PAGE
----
LAKE GEORGE, N.Y. (NEWS10) – The Lake George Association is set to hold a gathering to talk about road salt – a potentially detrimental hazard to the health of any water body, no matter the scale. This year, the association’s annual summit will feature a leading authority on clean water, to guide a conversation that conservation groups say must be continuing and ever-changing.

Registration is open for the LGA’s seventh annual Adirondack Champlain Regional Salt Summit, set for Thursday, Oct. 13. Leading the conversation as keynote speaker this year is Marc Yaggi, CEO of the international Waterkeeper Alliance. Yaggi has worked in salt reduction efforts in Westchester County and New York City, and will draw on those experiences to talk about what has worked and what hasn’t in regards to road salt legislation.

“I’m honored to join the Lake George Association and Lake George Waterkeeper to discuss their innovative approach to road salt reduction,” said Yaggi. “Instead of waiting for the government to act on this issue, they forged ahead with a plan of their own to use salt smarter, and, in turn, have saved taxpayer dollars while also protecting the environment. Summits like these are so important for advancing and sharing these types of science-based, ground-up solutions that are delivering direct benefits everyone can learn from.”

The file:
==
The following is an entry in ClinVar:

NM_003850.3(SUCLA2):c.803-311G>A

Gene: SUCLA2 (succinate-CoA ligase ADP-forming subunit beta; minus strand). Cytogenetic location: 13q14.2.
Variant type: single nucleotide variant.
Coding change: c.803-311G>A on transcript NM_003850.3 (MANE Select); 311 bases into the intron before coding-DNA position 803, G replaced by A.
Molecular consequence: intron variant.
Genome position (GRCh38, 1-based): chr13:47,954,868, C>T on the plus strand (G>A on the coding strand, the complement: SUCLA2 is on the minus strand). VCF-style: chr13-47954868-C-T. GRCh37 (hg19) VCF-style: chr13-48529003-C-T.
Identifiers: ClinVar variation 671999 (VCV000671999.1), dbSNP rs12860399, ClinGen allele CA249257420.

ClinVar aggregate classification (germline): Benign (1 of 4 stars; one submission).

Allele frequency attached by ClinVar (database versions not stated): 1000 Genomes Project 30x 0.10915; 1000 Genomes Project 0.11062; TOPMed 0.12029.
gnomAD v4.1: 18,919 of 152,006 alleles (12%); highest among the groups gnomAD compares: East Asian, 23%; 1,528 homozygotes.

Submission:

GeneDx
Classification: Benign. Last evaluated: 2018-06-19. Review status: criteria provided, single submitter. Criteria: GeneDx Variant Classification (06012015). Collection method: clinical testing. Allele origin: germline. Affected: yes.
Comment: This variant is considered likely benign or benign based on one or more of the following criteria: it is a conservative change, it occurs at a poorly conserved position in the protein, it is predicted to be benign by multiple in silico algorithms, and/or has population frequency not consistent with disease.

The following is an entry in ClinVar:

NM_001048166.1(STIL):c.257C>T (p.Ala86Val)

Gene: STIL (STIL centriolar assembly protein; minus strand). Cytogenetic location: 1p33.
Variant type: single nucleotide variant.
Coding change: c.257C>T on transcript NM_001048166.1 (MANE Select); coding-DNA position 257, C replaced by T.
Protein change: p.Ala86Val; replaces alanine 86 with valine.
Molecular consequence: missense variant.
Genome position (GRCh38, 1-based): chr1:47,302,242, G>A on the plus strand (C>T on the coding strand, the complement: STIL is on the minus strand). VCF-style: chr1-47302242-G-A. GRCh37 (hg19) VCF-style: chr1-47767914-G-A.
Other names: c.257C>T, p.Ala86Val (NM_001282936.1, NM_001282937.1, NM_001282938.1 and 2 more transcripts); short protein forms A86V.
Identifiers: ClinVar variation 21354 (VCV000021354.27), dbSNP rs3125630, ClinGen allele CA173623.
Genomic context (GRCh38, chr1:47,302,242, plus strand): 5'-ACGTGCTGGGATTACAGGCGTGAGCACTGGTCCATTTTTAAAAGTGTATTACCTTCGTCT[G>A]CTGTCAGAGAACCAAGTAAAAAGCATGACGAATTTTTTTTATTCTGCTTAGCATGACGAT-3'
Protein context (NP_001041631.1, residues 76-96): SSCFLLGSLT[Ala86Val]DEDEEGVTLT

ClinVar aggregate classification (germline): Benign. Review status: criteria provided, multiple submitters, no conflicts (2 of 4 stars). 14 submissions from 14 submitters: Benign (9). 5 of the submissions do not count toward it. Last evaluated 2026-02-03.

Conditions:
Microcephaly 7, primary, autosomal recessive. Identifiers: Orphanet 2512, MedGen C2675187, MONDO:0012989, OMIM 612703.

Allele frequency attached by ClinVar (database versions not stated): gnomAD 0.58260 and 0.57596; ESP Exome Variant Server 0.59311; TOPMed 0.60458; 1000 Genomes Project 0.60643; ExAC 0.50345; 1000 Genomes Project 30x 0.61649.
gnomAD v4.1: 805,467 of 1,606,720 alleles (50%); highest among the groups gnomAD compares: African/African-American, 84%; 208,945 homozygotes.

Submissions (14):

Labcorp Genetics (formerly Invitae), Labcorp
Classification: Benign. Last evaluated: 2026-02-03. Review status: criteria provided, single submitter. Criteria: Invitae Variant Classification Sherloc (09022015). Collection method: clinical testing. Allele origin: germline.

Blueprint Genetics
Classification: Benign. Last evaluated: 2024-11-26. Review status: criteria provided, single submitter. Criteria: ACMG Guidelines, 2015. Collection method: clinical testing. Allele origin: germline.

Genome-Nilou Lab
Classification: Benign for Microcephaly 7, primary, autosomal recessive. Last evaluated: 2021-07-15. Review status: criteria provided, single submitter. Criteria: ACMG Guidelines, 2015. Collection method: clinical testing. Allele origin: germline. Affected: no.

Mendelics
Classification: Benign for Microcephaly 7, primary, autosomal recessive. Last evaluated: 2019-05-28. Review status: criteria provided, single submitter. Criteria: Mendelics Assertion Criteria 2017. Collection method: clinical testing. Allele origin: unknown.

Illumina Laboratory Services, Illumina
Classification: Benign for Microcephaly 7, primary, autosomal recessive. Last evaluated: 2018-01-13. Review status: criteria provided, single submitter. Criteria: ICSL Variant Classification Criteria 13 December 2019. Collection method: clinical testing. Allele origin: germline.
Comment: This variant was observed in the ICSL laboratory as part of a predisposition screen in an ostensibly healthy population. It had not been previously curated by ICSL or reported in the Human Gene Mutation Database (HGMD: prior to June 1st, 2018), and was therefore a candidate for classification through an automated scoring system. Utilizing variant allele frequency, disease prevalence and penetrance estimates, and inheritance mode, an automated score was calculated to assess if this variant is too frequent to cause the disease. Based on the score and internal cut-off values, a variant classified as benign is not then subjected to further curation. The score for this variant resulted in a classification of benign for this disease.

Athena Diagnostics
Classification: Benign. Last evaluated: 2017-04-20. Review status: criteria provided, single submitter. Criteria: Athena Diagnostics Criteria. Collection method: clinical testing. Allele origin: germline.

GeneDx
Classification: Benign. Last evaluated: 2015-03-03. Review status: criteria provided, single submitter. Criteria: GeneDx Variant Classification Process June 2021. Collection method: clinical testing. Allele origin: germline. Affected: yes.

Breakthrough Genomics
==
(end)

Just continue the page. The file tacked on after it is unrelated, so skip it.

Yaggi comes at a significant time, as that very legislation turns 50. The Clean Water Act’s birthday is being marked as a time to reflect on how well it has worked, and where more efforts are needed. The summit will invite public officials, business owners and nonprofit and community leaders to talk about keeping winter roads and driveways safe while not hurting the environment in the process. Topics this year include new salt and water quality science, an update on current initiative successes, live demonstrations and information about salt reduction beyond Lake George, further into the Adirondacks.

Road salt use around water bodies like Lake George can change the saline makeup of water, damaging fish habitats and even contributing to harmful algal blooms. In recent years, Warren County and the Town of Lake George have adopted brine, a liquid salt mixture that is applied to roads while using much less salt than the traditional method.

The summit runs from 7:30 a.m. to 3 p.m. at Fort William Henry Hotel and Conference Center in Lake George. For those who can’t attend in person, an online feed of the day’s talks will be streamed live through the LGA.